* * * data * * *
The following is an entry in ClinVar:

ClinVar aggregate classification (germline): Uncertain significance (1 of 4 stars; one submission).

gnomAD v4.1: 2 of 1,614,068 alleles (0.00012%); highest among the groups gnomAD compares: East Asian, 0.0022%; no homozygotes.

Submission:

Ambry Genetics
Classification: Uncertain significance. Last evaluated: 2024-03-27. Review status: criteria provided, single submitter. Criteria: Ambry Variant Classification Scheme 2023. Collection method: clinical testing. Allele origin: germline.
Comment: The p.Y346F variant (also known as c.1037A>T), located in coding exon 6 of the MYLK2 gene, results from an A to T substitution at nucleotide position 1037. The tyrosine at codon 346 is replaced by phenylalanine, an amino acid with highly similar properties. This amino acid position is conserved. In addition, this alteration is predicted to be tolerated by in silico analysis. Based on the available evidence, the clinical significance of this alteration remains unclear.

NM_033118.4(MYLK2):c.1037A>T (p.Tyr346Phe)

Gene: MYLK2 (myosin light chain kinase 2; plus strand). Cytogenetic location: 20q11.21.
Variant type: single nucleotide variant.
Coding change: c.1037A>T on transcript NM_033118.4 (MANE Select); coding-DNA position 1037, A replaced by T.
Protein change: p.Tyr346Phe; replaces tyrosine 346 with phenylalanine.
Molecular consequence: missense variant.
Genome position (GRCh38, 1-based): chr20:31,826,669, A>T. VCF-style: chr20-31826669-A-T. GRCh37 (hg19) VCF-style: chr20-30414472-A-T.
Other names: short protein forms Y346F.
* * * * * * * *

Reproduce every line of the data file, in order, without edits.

The following is an entry in ClinVar:

ClinVar aggregate classification (germline): Uncertain significance (1 of 4 stars; one submission).

gnomAD v4.1: 2 of 1,614,068 alleles (0.00012%); highest among the groups gnomAD compares: East Asian, 0.0022%; no homozygotes.

Submission:

Ambry Genetics
Classification: Uncertain significance. Last evaluated: 2024-03-27. Review status: criteria provided, single submitter. Criteria: Ambry Variant Classification Scheme 2023. Collection method: clinical testing. Allele origin: germline.
Comment: The p.Y346F variant (also known as c.1037A>T), located in coding exon 6 of the MYLK2 gene, results from an A to T substitution at nucleotide position 1037. The tyrosine at codon 346 is replaced by phenylalanine, an amino acid with highly similar properties. This amino acid position is conserved. In addition, this alteration is predicted to be tolerated by in silico analysis. Based on the available evidence, the clinical significance of this alteration remains unclear.

NM_033118.4(MYLK2):c.1037A>T (p.Tyr346Phe)

Gene: MYLK2 (myosin light chain kinase 2; plus strand). Cytogenetic location: 20q11.21.
Variant type: single nucleotide variant.
Coding change: c.1037A>T on transcript NM_033118.4 (MANE Select); coding-DNA position 1037, A replaced by T.
Protein change: p.Tyr346Phe; replaces tyrosine 346 with phenylalanine.
Molecular consequence: missense variant.
Genome position (GRCh38, 1-based): chr20:31,826,669, A>T. VCF-style: chr20-31826669-A-T. GRCh37 (hg19) VCF-style: chr20-30414472-A-T.
Other names: short protein forms Y346F.